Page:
ARLINGTON -- The Salvation Army will still hand out free hot chocolate and collect donations from motorists stuck in traffic for the Interlochen Christmas Lights -- just in a different location than the charity had originally planned.
Last week, the Salvation Army canceled plans to set up a red kettle station at a dental office near the entrance to the annual lights tour after protests from some Interlochen area homeowners, who said they were concerned that soliciting donations would worsen traffic congestion and make it seem that visitors were expected to pay to enter.
On Monday, the charity announced that it would relocate its planned festivities, which include Christmas carolers, the Salvation Army Band and 500 cups of free hot chocolate a night, to the parking lot of the Army National Guard office at Randol Mill Road and Oakwood Lane. That's about six-tenths of a mile away from the start of the lights route.
"We'll do everything exactly the same way," said Lt. Patrick Jones with the Salvation Army. "They are all very happy with our change, and they will be pleased with that location."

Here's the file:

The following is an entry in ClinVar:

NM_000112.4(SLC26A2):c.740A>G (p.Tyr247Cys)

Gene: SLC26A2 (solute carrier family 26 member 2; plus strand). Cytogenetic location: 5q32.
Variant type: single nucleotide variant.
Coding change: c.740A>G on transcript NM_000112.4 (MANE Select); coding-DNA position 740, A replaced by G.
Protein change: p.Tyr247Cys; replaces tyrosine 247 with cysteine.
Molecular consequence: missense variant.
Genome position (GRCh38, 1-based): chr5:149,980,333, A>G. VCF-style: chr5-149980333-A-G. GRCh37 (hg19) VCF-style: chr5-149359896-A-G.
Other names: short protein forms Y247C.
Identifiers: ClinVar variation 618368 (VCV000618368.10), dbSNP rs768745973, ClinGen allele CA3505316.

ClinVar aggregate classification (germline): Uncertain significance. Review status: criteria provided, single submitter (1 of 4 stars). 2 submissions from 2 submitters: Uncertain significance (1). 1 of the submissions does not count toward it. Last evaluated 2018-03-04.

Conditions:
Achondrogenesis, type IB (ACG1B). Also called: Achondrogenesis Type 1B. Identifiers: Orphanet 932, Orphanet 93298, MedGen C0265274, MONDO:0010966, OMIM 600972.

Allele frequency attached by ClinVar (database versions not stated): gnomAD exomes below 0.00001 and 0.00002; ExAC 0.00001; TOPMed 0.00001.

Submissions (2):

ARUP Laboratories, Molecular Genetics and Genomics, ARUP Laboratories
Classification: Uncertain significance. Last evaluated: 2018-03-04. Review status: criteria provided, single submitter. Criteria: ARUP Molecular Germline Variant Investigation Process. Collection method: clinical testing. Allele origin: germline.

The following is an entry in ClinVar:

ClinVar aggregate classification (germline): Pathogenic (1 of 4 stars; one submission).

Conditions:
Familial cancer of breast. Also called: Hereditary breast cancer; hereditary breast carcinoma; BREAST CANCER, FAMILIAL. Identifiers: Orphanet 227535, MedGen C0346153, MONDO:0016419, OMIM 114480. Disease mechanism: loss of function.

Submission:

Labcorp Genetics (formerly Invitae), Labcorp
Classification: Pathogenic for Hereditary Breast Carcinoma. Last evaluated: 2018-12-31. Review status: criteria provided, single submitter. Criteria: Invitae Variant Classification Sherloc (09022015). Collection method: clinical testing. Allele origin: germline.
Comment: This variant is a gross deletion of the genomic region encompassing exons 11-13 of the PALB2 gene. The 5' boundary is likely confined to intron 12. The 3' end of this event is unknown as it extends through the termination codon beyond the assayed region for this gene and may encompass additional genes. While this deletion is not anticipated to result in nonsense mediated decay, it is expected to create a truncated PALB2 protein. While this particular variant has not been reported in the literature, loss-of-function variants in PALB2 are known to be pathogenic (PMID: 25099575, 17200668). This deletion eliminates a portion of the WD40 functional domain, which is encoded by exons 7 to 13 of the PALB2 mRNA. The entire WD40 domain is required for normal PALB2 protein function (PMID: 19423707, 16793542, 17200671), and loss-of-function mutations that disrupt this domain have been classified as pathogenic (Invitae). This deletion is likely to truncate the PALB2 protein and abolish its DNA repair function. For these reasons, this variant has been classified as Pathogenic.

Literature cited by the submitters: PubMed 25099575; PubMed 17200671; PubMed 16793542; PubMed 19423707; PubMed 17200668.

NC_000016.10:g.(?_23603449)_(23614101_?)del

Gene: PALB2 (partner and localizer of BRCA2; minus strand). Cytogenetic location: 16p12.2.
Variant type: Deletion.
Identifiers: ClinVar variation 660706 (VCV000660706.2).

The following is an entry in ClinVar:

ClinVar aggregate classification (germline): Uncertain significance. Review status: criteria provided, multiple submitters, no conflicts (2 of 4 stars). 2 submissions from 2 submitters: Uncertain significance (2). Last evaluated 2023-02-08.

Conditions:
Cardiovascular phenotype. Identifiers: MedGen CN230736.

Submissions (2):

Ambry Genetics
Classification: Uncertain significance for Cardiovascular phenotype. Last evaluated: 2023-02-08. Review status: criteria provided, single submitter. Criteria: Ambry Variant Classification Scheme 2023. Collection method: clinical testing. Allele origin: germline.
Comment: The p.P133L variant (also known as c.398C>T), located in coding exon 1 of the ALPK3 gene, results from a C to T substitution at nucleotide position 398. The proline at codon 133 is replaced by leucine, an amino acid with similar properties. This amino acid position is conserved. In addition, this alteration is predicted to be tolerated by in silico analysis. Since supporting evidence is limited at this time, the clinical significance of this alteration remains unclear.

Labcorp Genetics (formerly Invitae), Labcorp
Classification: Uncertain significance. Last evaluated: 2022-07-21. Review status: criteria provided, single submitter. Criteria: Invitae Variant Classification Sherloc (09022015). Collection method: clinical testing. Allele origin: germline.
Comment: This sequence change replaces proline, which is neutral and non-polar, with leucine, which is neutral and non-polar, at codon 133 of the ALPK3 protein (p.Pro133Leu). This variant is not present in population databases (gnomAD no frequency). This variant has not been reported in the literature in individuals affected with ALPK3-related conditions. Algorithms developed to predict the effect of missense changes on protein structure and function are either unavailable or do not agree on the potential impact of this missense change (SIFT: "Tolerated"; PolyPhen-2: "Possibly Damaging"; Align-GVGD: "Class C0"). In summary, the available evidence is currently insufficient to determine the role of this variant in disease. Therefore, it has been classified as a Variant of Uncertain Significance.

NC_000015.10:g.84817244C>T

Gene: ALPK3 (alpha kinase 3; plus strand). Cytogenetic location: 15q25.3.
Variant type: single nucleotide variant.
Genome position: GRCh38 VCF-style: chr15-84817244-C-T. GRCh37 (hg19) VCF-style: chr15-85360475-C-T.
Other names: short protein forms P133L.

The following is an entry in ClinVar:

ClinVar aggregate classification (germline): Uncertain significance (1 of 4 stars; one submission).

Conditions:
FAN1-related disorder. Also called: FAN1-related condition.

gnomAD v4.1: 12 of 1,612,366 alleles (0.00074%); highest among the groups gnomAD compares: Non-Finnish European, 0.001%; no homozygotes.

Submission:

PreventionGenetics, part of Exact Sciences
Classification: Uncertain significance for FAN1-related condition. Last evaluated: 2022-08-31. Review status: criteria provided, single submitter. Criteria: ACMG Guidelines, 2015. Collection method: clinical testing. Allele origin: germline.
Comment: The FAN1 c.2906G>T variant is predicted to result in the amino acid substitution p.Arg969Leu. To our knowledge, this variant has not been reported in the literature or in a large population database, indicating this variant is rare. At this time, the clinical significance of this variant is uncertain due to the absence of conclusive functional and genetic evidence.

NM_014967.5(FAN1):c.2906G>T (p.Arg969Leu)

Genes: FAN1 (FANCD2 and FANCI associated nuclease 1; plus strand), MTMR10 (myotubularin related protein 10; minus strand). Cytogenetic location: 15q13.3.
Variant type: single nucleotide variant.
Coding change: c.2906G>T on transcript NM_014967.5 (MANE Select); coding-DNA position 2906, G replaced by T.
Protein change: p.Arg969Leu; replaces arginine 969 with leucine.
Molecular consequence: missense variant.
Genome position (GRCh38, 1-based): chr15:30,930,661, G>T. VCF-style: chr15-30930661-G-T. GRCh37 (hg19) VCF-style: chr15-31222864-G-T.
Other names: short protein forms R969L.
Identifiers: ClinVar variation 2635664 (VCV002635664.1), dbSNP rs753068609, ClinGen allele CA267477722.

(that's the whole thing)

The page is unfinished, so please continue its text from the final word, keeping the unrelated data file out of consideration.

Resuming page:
Never miss a local story.
Through the Red Kettle Campaign, the Salvation Army hopes to raise more than $400,000 to support its homeless shelter, soup kitchen and other community programs. The nonprofit organization had planned to set up a kettle for a second year at Dr. Susan Hollar's office at Bowen Road and Westwood Drive. That intersection is near the entrance to the neighborhood lights display, which draws an estimated 40,000 visitors each season.
Last December, volunteers handed out 3,000 cups of free hot chocolate and collected about $5,000 over six nights from that location, Jones said. But homeowners along the route called and wrote letters last week asking Jones not to set up there again because of traffic concerns, litter from the hot chocolate cups and the appearance that the association was somehow affiliated with the charity.
Late Thursday night, Jones agreed and said a new location would be selected to avoid conflict with the neighborhood.
"It's over. We won and so did the Salvation Army, even though they don't even realize it," Lake Interlochen Homeowners Association President Ralph Sobel wrote Friday in an email to fellow homeowners.
Interlochen's Christmas display -- open to the public from 7 to 11 p.m. -- runs Dec. 14 through Christmas Day this year.
The Salvation Army expects to be at the Army National Guard office every night during the lights display except for Sundays, Jones said.
Hot chocolate will be handed out to motorists stopped at the traffic light in front of the office, he said.
Susan Schrock, 817-709-7578